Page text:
# AVERAGEIF in Google Sheets: Beginner’s Guide

Last updated November 29, 2021

One of the most commonly used functions in Google Sheets is AVERAGE. It lets you easily get the numerical mean in a set of data. While it is a very helpful function, it still has limitations.

The AVERAGEIF function in Google Sheets is just like AVERAGE, but a bit more complex. It allows you to get the average of the data that meets a specific criterion.

The AVERAGEIF function in Google Sheets has the following syntax:

`=AVERAGEIF(criteria_range, criterion,[average_range])`

Let us break down its arguments.

• criteria_range is the set of categories containing the specific criterion whose average will be taken.
• criterion is the condition to be tested against the criteria_range. This can be in the form of number, text, date, or expression.
• average_range is an optional argument. It contains the values to get the average of. If the average_range is not included in the formula, the average will be taken from the criteria_range.

## AVERAGEIF Criterion in the Form of Number

Take a look at the image below. The spreadsheet contains the income report of two companies from multiple criteria. As an example, we will get the average income of Company 1.

1. To start, type the following in an empty cell:

`=AVERAGEIF(`

You’ll see that the syntax will appear on your screen upon typing the function. This happens for all functions in Google Sheets, so there’s no need to memorize the arguments of every function.

Next, we will select the criteria_range. The criteria_range in this example is the data under “Company”, which are Company 1 and 2.

2. Highlight the data under “Company”, cells C3 to C13.

3. Type a comma ( , ) to move on to the next argument.

You’ll see that as you type the comma after the argument, the next argument to be taken becomes highlighted, as shown in the image above.

This is a helpful feature in Google Sheets that lets you avoid confusion, especially when the function you are using contains many arguments.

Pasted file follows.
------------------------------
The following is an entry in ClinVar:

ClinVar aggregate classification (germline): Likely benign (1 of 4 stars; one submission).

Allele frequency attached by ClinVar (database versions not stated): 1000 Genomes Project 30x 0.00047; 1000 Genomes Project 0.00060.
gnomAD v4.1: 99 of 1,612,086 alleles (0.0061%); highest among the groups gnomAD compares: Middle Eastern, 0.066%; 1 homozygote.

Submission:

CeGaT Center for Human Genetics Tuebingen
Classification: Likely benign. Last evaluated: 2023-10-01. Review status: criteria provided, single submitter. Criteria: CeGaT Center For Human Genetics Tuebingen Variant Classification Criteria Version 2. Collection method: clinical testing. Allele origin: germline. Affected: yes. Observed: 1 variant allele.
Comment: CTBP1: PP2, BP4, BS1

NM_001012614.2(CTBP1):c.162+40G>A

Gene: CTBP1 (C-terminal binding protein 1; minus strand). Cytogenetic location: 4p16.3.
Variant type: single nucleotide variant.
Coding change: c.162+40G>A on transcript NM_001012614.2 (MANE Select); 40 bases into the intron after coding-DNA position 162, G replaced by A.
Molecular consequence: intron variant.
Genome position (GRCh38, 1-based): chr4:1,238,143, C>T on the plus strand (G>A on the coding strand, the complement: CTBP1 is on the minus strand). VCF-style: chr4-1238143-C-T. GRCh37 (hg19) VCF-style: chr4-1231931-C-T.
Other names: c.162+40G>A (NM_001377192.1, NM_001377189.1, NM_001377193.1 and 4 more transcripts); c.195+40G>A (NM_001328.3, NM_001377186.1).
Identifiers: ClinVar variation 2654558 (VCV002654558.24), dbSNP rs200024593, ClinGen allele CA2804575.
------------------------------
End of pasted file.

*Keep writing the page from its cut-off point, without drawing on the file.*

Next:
We will now select the criterion. Our criterion in this example is “Company 1”.

4. Select any cell in the criteria_range that contains “1”.

Alternatively, you can type “1” instead of clicking on a cell. In this case, your current formula will be:

`=AVERAGEIF(C3:13,1`

5. Type a comma ( , ) to move on to the last argument.

Our last argument, average_range, is the data under “Amount”.

6. Highlight the data under “Amount”, cells D3 to D13.

7. Type a closing parenthesis to complete the formula.

8. Press Enter to get the average.

That’s it! The average income of Company 1 will now show on your screen.

You can do the same steps for getting the average income of Company 2.

## AVERAGEIF Criterion in the Form of Text

The criterion argument of the AVERAGEIF function can also be in the form of text. Let us use the previous example but this time, we will get the total income of both companies coming from “Sales”.

1. Type the function any empty cell:

`=AVERAGEIF(`

Select the criteria_range. This time, our criteria_range will be the data under “Category.”

2. Highlight the data under “Category”, cells B3 to B13.

3. Type a comma ( , ) to move forward to the next argument.

The next argument is the criterion, which is in this case, “Sales”.

4. Select any cell in the criteria_range that contains “Sales”.

Like the first example, you can also type “Sales” instead of clicking on a cell. But, it’s important to take note of the quotation marks (“ ”). Your current formula will now look like this:

`=AVERAGEIF(B3:B13,“Sales”`